Hong Kong/Kuala Lumpur — ExxonMobil is considering a sale of its Malaysian upstream offshore assets as the US energy giant continues with its divestiture programme, according to people with knowledge of the matter.

The company is working with an adviser on the potential sale of the Malaysian assets, which could raise about $2bn to $3bn, the people said, asking not to be identified because the matter is private.

Exxon has started sounding out potential buyers, although sale considerations are at a preliminary stage and the company could still decide against a transaction, the people said. Potential bidders for the assets could include other major energy companies with an interest in the region, the people said.

Exxon didn’t immediately respond to requests outside regular business hours in Texas where it’s headquartered, while its representatives in Singapore and Australia weren’t able to provide comment.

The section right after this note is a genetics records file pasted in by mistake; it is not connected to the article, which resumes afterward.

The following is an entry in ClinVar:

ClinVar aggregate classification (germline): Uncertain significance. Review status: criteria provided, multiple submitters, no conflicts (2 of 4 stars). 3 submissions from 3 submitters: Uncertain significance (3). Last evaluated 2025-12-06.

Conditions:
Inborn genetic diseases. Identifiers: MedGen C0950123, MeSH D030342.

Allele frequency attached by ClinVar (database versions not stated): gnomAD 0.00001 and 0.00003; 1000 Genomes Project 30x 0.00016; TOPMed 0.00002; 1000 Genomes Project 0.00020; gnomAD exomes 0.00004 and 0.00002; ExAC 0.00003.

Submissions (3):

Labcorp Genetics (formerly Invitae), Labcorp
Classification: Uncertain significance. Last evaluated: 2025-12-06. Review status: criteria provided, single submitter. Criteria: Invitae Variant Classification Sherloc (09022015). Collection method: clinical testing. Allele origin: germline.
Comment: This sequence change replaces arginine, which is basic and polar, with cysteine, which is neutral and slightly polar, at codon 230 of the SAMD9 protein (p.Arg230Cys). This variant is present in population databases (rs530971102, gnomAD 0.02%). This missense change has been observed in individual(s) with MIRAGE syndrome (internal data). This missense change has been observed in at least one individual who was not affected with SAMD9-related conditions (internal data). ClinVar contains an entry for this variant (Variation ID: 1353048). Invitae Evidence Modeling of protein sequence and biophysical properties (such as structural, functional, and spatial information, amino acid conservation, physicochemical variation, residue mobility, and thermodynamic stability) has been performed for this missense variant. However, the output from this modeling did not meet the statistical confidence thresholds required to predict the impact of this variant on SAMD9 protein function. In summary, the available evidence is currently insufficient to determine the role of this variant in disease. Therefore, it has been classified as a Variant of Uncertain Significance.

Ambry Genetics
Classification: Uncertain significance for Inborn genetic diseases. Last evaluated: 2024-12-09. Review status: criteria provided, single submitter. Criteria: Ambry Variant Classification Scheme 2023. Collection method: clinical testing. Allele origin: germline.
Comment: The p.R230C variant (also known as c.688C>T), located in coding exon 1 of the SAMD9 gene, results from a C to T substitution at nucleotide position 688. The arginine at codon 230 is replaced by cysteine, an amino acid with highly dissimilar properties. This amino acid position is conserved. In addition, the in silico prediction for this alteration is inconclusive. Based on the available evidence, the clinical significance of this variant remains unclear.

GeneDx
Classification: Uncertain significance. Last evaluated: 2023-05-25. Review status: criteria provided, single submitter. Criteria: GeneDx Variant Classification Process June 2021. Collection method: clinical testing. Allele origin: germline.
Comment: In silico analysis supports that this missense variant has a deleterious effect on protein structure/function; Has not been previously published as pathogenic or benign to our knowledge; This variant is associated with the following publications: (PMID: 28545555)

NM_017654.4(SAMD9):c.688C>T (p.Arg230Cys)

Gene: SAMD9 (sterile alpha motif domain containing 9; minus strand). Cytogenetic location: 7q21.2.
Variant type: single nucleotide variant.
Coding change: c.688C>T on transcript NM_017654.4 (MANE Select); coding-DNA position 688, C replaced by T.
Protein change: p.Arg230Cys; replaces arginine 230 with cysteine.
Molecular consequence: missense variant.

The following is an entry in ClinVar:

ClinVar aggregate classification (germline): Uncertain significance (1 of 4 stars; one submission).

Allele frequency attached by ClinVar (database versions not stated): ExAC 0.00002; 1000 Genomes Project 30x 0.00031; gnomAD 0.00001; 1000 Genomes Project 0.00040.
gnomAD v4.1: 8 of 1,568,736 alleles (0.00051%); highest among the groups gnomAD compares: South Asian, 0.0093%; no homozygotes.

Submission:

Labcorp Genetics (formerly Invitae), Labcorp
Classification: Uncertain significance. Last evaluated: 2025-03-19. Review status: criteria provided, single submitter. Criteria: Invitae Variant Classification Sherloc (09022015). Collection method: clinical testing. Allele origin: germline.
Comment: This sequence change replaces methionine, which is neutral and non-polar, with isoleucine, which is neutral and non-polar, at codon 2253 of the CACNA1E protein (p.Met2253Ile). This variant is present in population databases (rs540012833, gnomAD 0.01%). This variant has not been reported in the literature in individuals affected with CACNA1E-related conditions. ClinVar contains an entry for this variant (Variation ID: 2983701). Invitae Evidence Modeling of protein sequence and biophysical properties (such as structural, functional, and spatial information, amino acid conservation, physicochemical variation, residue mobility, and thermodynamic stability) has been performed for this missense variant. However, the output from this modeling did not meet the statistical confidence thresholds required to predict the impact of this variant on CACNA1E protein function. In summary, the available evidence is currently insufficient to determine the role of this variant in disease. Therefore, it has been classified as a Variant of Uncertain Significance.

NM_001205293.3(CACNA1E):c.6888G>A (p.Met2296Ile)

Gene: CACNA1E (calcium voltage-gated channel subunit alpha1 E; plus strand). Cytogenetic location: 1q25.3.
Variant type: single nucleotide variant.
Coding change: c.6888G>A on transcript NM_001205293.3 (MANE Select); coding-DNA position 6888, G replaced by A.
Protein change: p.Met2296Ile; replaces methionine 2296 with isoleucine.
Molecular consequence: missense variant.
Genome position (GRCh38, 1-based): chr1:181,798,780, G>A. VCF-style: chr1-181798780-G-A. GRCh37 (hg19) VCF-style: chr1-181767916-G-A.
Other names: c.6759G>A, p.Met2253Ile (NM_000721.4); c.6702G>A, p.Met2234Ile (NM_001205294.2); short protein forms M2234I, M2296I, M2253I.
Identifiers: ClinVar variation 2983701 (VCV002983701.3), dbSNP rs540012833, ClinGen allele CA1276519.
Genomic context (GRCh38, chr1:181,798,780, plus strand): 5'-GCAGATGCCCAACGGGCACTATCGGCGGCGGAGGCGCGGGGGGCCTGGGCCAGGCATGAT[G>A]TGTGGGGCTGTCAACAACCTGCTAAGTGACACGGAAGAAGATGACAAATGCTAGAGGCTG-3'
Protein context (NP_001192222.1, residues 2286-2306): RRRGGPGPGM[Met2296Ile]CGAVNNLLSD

A sale would follow Exxon’s sale of its $4.5bn Norwegian assets in September, which is part of the company’s divestment plan designed to help fund one of the biggest corporate turnarounds in its history after years of stagnating production and a stock price that has underperformed rivals.

For Asia, Exxon is likely to exit projects worth a combined $5bn in Vietnam, Indonesia, Thailand, Australia and Malaysia as part of its asset sales programme, Wood Mackenzie analysts including Andrew Harwood said in a press release Monday.

Exxon produces oil and gas in Malaysia under four production sharing contracts with the state-owned Petroliam Nasional, according to its website. The contracts cover 97,000ha off shore and have exploration and production terms ranging up to 38 years, Exxon said its most recent 10-K filing.


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